Google to Halt Advertising by Dubious Stem Cell Clinics, Cites 'Bad Actors'


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And what about CIRM's own misleading campaign to voters in the past? Will Google allow new ads urging voters to give them more money in 2020? The worst part of this, in my opinion, besides being nauseated by these researchers and the BS they try to feed us, is that good clinics that help patients are also affected. There is no attempt by Google or anyone to separate them out. Patients are just collateral damage.

California Stem Cell Report

Google says it is cracking down on advertising by rogue "stem cell" clinics, which it characterized as a rising tide of "bad actors" who are fleecing patients yearning for cures.

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The announcement came Friday and was quickly picked up by the Washington Post and then numerous other outlets, ranging from Yahoo to the MIT Technology Review.

Google's move, which takes effect next month, would seem to add impetus to a growing cry for more and faster regulation of the dubious clinics by state and federal regulators. Both the Food and Drug Administration and California have been slow to act although the problem has been known for years. (See here, here and here.)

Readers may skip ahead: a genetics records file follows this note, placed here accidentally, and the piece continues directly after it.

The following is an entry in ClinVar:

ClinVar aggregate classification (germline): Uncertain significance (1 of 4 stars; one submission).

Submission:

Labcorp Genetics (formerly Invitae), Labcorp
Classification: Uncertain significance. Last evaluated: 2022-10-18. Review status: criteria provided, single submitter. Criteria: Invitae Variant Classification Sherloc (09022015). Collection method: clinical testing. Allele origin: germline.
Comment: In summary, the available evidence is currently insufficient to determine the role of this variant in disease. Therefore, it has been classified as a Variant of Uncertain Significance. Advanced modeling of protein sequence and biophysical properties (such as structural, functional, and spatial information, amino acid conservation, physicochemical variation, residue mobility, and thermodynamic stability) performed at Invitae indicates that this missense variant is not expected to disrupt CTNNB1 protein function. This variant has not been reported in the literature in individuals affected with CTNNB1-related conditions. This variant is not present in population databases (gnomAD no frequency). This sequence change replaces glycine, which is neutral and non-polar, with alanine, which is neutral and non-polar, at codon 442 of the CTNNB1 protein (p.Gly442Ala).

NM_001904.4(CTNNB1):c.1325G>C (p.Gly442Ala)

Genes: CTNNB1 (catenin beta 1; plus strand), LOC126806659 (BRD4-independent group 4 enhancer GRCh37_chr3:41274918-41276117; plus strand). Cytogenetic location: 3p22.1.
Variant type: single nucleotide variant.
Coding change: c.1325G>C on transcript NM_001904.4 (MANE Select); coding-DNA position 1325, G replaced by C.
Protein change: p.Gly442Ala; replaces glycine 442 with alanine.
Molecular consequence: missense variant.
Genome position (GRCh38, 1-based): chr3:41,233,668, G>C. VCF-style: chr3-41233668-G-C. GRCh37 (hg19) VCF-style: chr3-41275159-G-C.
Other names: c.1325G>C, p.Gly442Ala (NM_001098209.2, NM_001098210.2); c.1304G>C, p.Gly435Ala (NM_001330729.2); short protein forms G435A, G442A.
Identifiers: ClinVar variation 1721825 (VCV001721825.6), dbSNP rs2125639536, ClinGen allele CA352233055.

Injuries, blindness and deaths have been reported globally as the result of the so-called stem cell treatments. No assurances exist that the substances being used are, in fact, stem cells.

The MIT article by Antonio Regalado noted that Google hauls in more than $110 billion annually in advertising revenue. The first sentence of his piece said,
"After brazenly taking ad money from health-care scammers, Google is finally saying no to ads for unproven stem-cell treatments."

A UC Davis researcher, Paul Knoepfler, a national leader and pioneer in documenting the reach of the rogue clinics, said on his blog,
"I see the new policy by Google as a positive step and support them taking it. Perhaps some mainstream media outlets will follow suit and also adopt policies whereby they do not run these risky biomedical ads."

He also noted,
"These ads and certain particularly risky clinics also are a real threat to the legitimate stem cell and gene therapy fields."
Deepak Srivastava, president of the International Society for Stem Cell Research and head of the Gladstone Institutes in San Francisco, said in a statement,
“Google’s new policy banning advertising for speculative medicines is a much-needed and welcome step to curb the marketing of unscrupulous medical products such as unproven stem cell therapies.”

The California State Medical Board has scheduled a Sept. 18 hearing into the clinics with an eye to strengthening regulation of treatments at the clinics.